Legal Issues

California Man Sues Uber Claiming It Stole Ridesharing Idea

California Man Sues Uber Claiming It Stole Ridesharing Idea
Image credit: ROBERT GALBRAITH | REUTERS

A California man has sued Uber Technologies Inc and its Chief Executive Officer Travis Kalanick, claiming they stole his idea for a cellphone-based car hailing service.

Kevin Halpern sued Uber, Kalanick and several early investors in the company in San Francisco Superior Court on Thursday, accusing them of misappropriation of trade secrets and breach of contract. The complaint claims he suffered damages in excess of $1 billion.

Uber, the San Francisco-based ride sharing company that was valued at $40 billion in its last funding round, called the claims "completely baseless" and vowed to fight them.

Halpern founded a company called Celluride Wireless in 2003, six years before Uber was created.

In a video on YouTube, Halpern said, "Kalanick created an exact replica of Celluride and called it Uber."

Halpern, who grew up in New York, said in the video he understood the difficulty in getting taxis and wanted to create a way to bring drivers and passengers together using cellphones and GPS technology.

According to the complaint, he registered the Celluride website in 2003 and developed a mobile phone prototype in 2006. It was then, the complaint said, that he encountered Kalanick at an office Kalanick was renting from his friend in San Francisco.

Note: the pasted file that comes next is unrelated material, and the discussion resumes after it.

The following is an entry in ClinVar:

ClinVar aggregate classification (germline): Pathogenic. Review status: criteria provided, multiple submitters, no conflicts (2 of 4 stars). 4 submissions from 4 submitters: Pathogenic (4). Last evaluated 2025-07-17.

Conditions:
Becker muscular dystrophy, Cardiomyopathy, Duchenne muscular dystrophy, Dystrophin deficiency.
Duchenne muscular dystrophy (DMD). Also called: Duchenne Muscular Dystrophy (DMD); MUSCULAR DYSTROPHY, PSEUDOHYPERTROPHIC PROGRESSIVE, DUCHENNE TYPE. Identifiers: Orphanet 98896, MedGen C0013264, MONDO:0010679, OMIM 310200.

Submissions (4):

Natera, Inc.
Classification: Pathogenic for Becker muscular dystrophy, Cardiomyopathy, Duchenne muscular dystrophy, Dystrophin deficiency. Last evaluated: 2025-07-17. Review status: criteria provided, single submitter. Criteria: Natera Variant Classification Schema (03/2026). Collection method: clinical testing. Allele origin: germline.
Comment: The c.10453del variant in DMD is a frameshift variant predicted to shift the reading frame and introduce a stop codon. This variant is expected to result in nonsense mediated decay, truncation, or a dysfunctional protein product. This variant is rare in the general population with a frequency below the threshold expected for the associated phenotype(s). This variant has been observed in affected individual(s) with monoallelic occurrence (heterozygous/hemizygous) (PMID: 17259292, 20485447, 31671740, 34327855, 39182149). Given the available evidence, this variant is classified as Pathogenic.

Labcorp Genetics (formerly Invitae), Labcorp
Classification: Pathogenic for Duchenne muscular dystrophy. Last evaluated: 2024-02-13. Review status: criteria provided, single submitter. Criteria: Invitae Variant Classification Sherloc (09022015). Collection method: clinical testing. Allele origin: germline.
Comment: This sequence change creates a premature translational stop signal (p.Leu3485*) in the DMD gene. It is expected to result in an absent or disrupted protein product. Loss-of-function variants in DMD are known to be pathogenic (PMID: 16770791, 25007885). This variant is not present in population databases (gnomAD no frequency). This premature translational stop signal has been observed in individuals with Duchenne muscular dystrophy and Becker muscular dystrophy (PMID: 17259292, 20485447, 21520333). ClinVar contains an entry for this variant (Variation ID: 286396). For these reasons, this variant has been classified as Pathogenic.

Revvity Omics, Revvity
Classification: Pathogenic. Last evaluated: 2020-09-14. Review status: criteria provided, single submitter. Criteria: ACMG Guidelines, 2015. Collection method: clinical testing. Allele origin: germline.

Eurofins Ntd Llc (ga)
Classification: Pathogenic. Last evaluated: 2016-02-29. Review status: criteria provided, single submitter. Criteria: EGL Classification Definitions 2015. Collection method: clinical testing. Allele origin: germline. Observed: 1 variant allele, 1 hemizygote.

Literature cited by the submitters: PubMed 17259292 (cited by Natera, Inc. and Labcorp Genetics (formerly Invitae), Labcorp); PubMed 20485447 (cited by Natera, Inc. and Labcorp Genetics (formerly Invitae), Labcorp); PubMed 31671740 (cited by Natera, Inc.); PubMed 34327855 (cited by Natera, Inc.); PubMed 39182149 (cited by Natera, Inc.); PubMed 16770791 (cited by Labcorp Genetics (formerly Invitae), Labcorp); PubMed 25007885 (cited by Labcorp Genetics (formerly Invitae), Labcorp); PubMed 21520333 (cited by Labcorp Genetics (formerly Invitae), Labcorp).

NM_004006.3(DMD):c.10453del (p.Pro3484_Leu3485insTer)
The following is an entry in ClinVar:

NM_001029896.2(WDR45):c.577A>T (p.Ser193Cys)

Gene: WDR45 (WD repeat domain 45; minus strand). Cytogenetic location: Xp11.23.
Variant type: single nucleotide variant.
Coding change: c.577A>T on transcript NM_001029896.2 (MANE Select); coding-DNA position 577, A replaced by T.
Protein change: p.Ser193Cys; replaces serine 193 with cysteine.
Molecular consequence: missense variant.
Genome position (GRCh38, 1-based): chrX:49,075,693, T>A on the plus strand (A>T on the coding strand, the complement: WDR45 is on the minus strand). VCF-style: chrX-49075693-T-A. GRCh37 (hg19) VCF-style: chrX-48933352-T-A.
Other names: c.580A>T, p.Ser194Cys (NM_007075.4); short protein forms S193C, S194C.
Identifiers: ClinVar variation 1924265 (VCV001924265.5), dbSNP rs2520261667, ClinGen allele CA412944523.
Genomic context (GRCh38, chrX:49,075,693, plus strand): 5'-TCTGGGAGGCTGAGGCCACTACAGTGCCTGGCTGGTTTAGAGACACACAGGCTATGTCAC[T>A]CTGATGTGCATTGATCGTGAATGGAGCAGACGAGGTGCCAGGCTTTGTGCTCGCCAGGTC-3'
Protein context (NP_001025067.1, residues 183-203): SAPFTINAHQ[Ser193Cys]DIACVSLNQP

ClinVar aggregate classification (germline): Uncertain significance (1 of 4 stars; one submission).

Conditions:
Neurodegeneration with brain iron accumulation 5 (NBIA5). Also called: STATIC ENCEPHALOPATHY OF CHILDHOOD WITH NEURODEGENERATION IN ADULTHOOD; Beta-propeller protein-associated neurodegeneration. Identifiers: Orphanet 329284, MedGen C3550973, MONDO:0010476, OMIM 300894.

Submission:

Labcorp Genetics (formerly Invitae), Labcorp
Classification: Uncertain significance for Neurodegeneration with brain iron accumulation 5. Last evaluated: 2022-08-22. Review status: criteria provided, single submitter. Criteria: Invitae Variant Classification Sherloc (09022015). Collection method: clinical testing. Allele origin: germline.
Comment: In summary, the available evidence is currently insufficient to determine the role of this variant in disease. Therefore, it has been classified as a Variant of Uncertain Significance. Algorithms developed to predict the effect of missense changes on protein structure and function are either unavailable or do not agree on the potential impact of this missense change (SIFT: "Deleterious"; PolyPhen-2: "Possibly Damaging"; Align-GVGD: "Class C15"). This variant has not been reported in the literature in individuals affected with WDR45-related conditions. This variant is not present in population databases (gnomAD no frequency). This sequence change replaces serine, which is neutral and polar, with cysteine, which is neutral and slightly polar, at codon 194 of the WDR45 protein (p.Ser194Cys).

Halpern said in the complaint that with Kalanick's promises to keep the information confidential, he shared his concept, designs and prototype.

Halpern's attorney, Christopher Dolan, who has handled other civil cases against Uber, said at a press conference on Thursday that "as the creator of the ride-sharing industry concept, (Halpern) feels he has been left out of the company by the people he worked with."

Halpern is also suing Uber investors Bill Trenchard of First Round Capital, Bill Gurley of Benchmark Capital and Scott Belsky.

In 2009, Halpern sued Anu Shukla, the founder of Offerpal Media, which is now known as Tapjoy, for allegedly violating an agreement and cutting him out of that company. The case was thrown out by a California state judge after Halpern disobeyed discovery orders.

Dolan could not be immediately reached on Friday.

The case is Kevin Halpern & Celluride Wireless Inc v. Uber Technologies Inc et al, No. 15-545825, in the Superior Court for the City and County of San Francisco.

(Reporting by Andrew Chung in New York; Editing by Alexia Garamfalvi and Lisa Shumaker)

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